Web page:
By Lisa Huddleston
There are those times when things seem to be just a little more out of control than usual. Everyone experiences them, and it’s during those times of our greatest need that we struggle to pay attention to the very things that would help us most—specifically God’s direction through his word. The more things spin, the less likely we are to take the time to listen or to respond. Sure, we’re throwing out those “God, help me” prayers left and right, but we aren’t quite as diligent in paying attention to his answers. And that’s what God showed me this morning as I read chapters 4-8 of 2 Kings.
Truthfully, I was kind of in divide-and-conquer mode. I have several assignments that need attention today, but since I didn’t get to it yesterday—my normal writing day—number one on my list was to write this devotional. It’s lame (and futile) to approach that task without some input from the One about whom I hope to write, so I dutifully sat down on the couch to read today’s section in my Daily Walk Bible. As I read without much expectation, I began to notice a common thread between the stories contained in these chapters. All had to do with the prophet Elisha and all recorded the varied responses of different people to God’s word.
Here’s what I saw:
- First, there was the Shunammite woman who built a room for Elisha to stay in whenever he visited her town. When Elisha told her that she would finally have a son, she replied, “Don’t mislead your servant, O man of God!” (4:16). Later, she stated the same response as, “Don’t raise my hopes” (4:28). Sometimes I feel the same way. I don’t even dare to ask God for little things let alone big things, because I’m afraid even to have hope. It hurts too much when my dreams don’t come true. But the Shunammite’s dreams were realized. She had a son and even had him restored from the dead. God was able to meet and even surpass her hopes, because it was his will to do so. After all, it was his idea!
- Next, there was the man from Baal Shalishah. He brought twenty loaves of barley bread to Elisha who thanked him by telling him to feed all the rest of the people who were there. The man replied, “How can I set this before a hundred men?” (4:43). It was an impossible assignment, and his question seems very logical to me. Yet, he set the bread before the men, “and they ate and had some left over, according to the word of the Lord” (4:44). I can imagine his surprise as his “How?” was answered! Sometimes the tasks I face seem to be impossible, too. Either I feel that I don’t have the skill to accomplish them or there just isn’t enough of me to go around to do all that needs to be done. But God can multiply my abilities and accomplish whatever he chooses—if it’s according to his word and his will.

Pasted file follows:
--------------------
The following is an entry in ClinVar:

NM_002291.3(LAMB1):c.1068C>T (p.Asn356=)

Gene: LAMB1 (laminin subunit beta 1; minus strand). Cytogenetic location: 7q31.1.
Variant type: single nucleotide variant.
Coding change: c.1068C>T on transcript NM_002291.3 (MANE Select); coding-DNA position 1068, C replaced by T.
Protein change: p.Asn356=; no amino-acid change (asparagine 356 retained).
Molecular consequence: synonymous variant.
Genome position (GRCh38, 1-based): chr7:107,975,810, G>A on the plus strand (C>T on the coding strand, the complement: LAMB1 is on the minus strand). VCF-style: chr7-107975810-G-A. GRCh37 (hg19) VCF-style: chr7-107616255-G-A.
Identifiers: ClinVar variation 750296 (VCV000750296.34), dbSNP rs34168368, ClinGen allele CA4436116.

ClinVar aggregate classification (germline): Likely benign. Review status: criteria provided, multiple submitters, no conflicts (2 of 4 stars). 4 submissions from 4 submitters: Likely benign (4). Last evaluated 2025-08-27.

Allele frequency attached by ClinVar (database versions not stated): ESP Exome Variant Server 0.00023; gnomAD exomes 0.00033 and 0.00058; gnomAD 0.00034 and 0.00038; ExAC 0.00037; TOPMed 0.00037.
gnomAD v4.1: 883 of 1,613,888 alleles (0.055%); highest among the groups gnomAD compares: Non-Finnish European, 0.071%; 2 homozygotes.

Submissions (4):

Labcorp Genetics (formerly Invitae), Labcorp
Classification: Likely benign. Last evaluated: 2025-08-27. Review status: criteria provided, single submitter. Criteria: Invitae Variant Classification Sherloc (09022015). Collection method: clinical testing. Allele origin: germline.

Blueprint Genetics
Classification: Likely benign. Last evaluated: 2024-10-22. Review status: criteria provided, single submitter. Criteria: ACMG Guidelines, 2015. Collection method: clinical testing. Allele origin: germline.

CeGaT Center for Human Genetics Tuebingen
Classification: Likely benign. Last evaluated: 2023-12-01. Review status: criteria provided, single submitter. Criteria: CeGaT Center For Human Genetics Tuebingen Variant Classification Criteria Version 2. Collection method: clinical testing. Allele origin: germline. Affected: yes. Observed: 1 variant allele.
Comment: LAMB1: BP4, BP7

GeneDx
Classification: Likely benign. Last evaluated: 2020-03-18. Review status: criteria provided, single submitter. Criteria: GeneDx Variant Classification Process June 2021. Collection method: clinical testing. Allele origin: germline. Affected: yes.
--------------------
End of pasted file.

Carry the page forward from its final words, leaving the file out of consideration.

- Then, there was Naaman, the commander of the army of the Aram. “He was a great man in the sight of his master and highly regarded … but he had leprosy” (5:1). On the advice of a servant girl, Naaman goes to Elisha to be healed, but when he gets there Elisha doesn’t even come out to see him. Rather, “Elisha sent a messenger to say to him, ‘Go, wash yourself seven times in the Jordan, and your flesh will be restored and you will be cleansed’” (5:10). Rather than running to the Jordan to wash, Naaman’s pride is hurt, and he goes away angry (5:11). God’s assignment was too simple for such a great man. After all, weren’t there better rivers in his own country? Who did Elisha think he was? Naaman almost let his pride keep him from being healed. Thank goodness, he heard his servants who begged him to follow the advice, and he was restored. I wonder how often I let pride keep me away from the blessings of God? How many times have I let hurt and anger stand in the way of God’s will being done in and through me?
There were many more responses in the chapters I read today: fear (6:15), impatience (6:33), doubt (7:2), selfishness (7:9), and shame (8:11). All immediately focused on what they could see, but each one had his or her eyes opened to the supernatural power of God. Nothing is impossible with God! (Luke 1:37). A simple message—sort of like Elisha’s directions to Naaman—but just as deceptively deep.
What is your response to God’s word today? Are you afraid to hope? Do you wonder how it could be? Are you insulted by the simplicity of the message? Are you impatient, doubtful, selfish or ashamed? Yes! I am … but God will work anyway. My hope is not in me or in anything I do, but my hope is in him! And, thankfully, he will never let me down.